“The sort of man we want must be prepared
To take our first eleven. Many boys
From last year’s team are with us. You will find
Their bowling’s pretty good and they are keen.”
“And so am I sir, very keen indeed.”

This, we might think, is pretty much what poet laureates are for. Yet few of them have added much to the kit-bag of crick-lit. One of them, Wendy Cope, conceded as much:

Although there are some English writers
Who feature the red leather ball,
You could make a long list of the players and books
In which there’s no cricket at all.


In the end this – after-dinner amusement – is the commonest cricket genre. Endless formal occasions (luncheons, dinners, funerals etc) have been enlivened by cricketing rhymes. Even children join in. One 10-year-old boy went to The Oval and wrote:

Bernard Constable got a duck
Oh, he said – what rotten luck!

The author of this nugget was John Major. He might not have known it, but he was echoing the bilge produced (also at The Oval) by the so-called “Surrey Poet”, Albert Craig. Craig’s poems were of the so-bad-they’re-funny variety, and sold like fairly warm cakes. But posterity has not been kind to them:

A hearty shout of joy then rent the air
You might have heard it in Trafalgar Square.


Nasser Hussain has been the subject of an entire volume of poetry

Nasser Hussain has been the subject of an entire volume of poetry

At its best, however, cricket poetry can be both moving and serious. And some of its finest moments come when it is most soppy and nostalgic. In At Lord’s, Francis Thompson sighed when he thought of the good old days:

For the field is full of shades as I near the shadowy coast,
And a ghostly batsman plays to the bowling of a ghost,
And I look through my tears on a soundless clapping host,
As the run-stealers flicker to and fro,

   To and fro,
O my Hornby and my Barlow long ago.

Thomas Moult agreed that cricket glows in the memory. In The Names he wrote:

There’s magic in the names I used to know
And magic when I heard them, long ago.

This thought has been much satirised – by Humphrey Clucas, for example, who in History nailed cricket’s chronic tendency to gaze misty-eyed into its own past:

Of course it’s all Decline and Fall,
The snows of yesteryear
Increase the thirs

For Rhodes and Hirst
And older, rarer beer.


But in the best hands the spirit of sombre reflection can produce authentic poetry. John Arlott’s elegy to Jack Hobbs adorns the entrance of The Oval to this day, sketching the great batsman in his own calm and deliberate voice:

The master: records prove the title good
And yet they fail you, for they cannot say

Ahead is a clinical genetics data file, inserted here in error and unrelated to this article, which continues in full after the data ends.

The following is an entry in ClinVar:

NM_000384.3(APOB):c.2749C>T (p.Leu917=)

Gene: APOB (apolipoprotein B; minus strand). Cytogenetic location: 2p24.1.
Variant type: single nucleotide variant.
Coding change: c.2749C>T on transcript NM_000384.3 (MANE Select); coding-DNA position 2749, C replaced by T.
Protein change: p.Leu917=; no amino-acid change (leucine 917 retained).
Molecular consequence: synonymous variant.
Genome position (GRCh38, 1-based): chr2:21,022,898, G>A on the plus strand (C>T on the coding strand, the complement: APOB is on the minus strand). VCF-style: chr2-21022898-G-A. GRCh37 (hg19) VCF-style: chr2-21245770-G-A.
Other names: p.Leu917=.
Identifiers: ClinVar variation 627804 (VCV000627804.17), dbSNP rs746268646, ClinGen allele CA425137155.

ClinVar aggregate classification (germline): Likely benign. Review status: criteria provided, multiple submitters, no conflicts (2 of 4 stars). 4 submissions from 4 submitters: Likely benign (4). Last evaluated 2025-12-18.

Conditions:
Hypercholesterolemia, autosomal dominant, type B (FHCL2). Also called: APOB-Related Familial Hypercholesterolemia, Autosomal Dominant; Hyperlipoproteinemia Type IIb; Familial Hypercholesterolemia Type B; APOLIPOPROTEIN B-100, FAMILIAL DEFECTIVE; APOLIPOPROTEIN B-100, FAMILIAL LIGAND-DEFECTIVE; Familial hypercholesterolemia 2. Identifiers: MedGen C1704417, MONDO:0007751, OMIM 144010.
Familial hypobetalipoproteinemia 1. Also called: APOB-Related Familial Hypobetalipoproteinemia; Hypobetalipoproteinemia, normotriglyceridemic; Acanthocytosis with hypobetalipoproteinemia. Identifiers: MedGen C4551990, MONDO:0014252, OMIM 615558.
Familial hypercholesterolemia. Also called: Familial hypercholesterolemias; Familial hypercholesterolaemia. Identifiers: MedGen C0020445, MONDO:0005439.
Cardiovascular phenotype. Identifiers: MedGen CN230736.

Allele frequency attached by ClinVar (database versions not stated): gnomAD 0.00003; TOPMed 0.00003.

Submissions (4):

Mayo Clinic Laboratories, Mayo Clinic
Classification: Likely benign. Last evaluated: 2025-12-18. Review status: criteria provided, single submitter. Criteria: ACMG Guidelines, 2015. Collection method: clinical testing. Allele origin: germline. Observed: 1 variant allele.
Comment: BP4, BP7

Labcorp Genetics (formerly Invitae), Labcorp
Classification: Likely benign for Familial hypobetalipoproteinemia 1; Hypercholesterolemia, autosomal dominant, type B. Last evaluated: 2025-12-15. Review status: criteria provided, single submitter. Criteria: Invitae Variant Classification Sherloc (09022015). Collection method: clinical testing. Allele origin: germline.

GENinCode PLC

How many men whose names you never knew
Were proud to tell their sons they saw you play.

The playwright (and cricketer) Harold Pinter struck the same note in a mere fragment:

I saw Len Hutton in his prime.
Another time,

    Another time.

As was his habit, he sent this gem to his circle of friends and some time later (so the story goes) rang one of them, his fellow-dramatist David Hare, to see if he had received it. Hare confirmed that he had.

“Well?” There was a pause. “What did you think of it?’ “Sorry,” said Hare. “Haven’t quite finished it yet.”


Recent times have seen a flood of new work as established poets (Gavin Ewart, Ted Hughes, Brian Jones, Norman Nicholson, Simon Rae, Kit Wright and many others) have described rollers abandoned in woods, grim-faced rebels in South Africa, radio commentators, grimy urban pitches, classic matches and so forth. There are pen portraits of Grace, Ranji, Gunn, Trumper, Hammond, Verity, Compton, Bradman, Cowdrey and Lara. There are new accents from the Caribbean and India. And SJ Litherland has written a whole book on Nasser Hussain (“Hooded eyes of ancestry/ Wait like a bird of prey”).

But the last word goes to Alan Ross, the cricket-loving poet and editor who merged both the great impulses – memoir and portrait – into a single glimpse of two famous old cricketers (one of them blind) walking gingerly out of the Long Room at Lord’s:

On a tilting deck, they move. One, square-shouldered as a tailor’s
Model, leans over, whispering in the other’s ear.
“Go easy. Steps here. This end bowling.”
Turning, I watch Barnes guide Rhodes into fresher air,
As if to continue an innings, though Rhodes may only play by ear.

We may have to wade through a fair amount of rum-ti-tum rhymes by “Anon” to reach sentiments as rare as this – but they are there. They always have been.

Robert Winder is the former literary editor at The Independent, author of The Little Wonder: The Remarkable History of Wisden and a former member of playwright Harold Pinter’s team, the Gaeities.